This tool builds a PowerPoint file from a directory containing JPEG images. If used together with a tool such as GhostScript, the PowerPoint file can be built from a Postscript or PDF source.
This tool creates a PowerPoint file from a directory containing JPEG
|Download Runtime||Download Source
Setup and Operation:
Download and unzip the runtime distribution on your
system. On a system where Visual Basic 6 or later is installed, or where
other UW CSE tools have been installed, no setup is likely to be necessary. If in
doubt, try running the executable Img2PPT.exe. If errors appear, run setup. Of course, you also
need to have PowerPoint installed on the target system. The tool was originally
developed for use with PowerPoint 9 included in Office 2000.
The tool’s main dialog provides the user the opportunity to specify the size
and position that the images will take when placed in slides. Both are
specified in points. (There are 72 points per inch). The position
coordinates place the upper left corner of the image relative to the upper left
corner of the slide. Increasing coordinates move the image to the right
When the user clicks on the button labeled: “Select image directory and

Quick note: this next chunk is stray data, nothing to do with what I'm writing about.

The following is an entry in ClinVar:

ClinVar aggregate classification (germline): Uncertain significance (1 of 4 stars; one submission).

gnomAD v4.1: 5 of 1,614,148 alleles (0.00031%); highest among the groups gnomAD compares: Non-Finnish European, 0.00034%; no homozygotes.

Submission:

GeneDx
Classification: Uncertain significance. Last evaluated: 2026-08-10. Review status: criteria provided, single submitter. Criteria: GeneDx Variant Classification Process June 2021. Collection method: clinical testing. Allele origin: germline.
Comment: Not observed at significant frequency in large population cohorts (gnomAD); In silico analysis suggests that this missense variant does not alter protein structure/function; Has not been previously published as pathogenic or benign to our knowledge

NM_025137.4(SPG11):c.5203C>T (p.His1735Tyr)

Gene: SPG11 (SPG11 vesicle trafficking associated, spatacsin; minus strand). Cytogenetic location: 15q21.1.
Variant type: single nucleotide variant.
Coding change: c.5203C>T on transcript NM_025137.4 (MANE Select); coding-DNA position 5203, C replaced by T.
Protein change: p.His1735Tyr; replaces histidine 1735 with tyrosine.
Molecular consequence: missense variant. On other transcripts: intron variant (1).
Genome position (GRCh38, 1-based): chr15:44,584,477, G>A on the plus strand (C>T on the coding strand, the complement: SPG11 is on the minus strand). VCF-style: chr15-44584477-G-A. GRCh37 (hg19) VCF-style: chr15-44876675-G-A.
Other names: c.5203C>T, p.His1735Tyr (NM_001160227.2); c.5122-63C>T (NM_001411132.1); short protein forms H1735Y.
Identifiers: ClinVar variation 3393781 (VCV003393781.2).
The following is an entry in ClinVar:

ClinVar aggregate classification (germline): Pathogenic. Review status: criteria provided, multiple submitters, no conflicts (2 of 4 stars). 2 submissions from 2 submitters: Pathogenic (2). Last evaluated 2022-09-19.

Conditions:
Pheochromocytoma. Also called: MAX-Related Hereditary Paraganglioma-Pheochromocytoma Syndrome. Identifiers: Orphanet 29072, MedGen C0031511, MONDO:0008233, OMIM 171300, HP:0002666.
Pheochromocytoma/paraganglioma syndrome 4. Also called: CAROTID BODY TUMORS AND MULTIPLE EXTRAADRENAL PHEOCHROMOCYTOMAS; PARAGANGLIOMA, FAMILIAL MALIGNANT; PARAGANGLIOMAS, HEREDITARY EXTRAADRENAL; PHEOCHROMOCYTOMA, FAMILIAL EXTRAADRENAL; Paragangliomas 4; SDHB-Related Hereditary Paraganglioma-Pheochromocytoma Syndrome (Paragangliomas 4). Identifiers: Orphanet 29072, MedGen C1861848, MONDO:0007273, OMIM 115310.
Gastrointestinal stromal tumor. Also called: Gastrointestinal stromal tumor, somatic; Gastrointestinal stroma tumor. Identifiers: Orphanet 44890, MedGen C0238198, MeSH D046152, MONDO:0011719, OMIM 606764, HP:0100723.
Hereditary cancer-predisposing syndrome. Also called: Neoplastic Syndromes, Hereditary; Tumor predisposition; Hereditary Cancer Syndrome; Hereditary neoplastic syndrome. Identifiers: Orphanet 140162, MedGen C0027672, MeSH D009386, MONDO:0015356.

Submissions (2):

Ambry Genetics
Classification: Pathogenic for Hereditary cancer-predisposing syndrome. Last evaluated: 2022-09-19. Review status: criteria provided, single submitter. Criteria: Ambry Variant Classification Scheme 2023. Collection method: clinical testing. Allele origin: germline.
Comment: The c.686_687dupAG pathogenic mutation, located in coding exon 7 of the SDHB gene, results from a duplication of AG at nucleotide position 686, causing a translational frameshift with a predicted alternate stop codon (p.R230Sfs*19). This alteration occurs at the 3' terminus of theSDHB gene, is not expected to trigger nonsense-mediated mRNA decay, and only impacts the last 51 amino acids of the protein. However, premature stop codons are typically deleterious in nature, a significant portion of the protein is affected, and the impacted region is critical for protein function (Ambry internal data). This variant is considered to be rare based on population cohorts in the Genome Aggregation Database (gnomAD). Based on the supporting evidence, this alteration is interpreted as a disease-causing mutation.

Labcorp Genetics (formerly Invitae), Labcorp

images. It is assumed that the image names in the directory are
exactly “image1.jpg .. imageN.jpg”. The tool will create a slide
in the new PowerPoint file for each image. The image numbers must be
continuous, and must begin with 1.
From Postscript Source
In one common scenario, the original material is in postscript
format. Here, the JPEG images would be created by Ghostscript before the
Img2PPT tool is used. Ghostscript for most platforms is available from the
Ghostscript home page.
With the Aladdin 6.01 precompiled Win32 version, JPEG images were created by
placing the postscript file in the target directory, and running:
gswin32c -dNOPAUSE -dBATCH -sDEVICE=jpeg -sOutputFile=image%d.jpg filename.ps
Rotating images: If the images are
created in landscape orientation, they will need to be rotated before the
PowerPoint file is created. One way to automate this operation is to write
a script to run jpegtran.exe with each file. Jpegtran.exe is one of
the jpeg utilities included in the free “Jpegsr6b” distribution from www.ijg.org.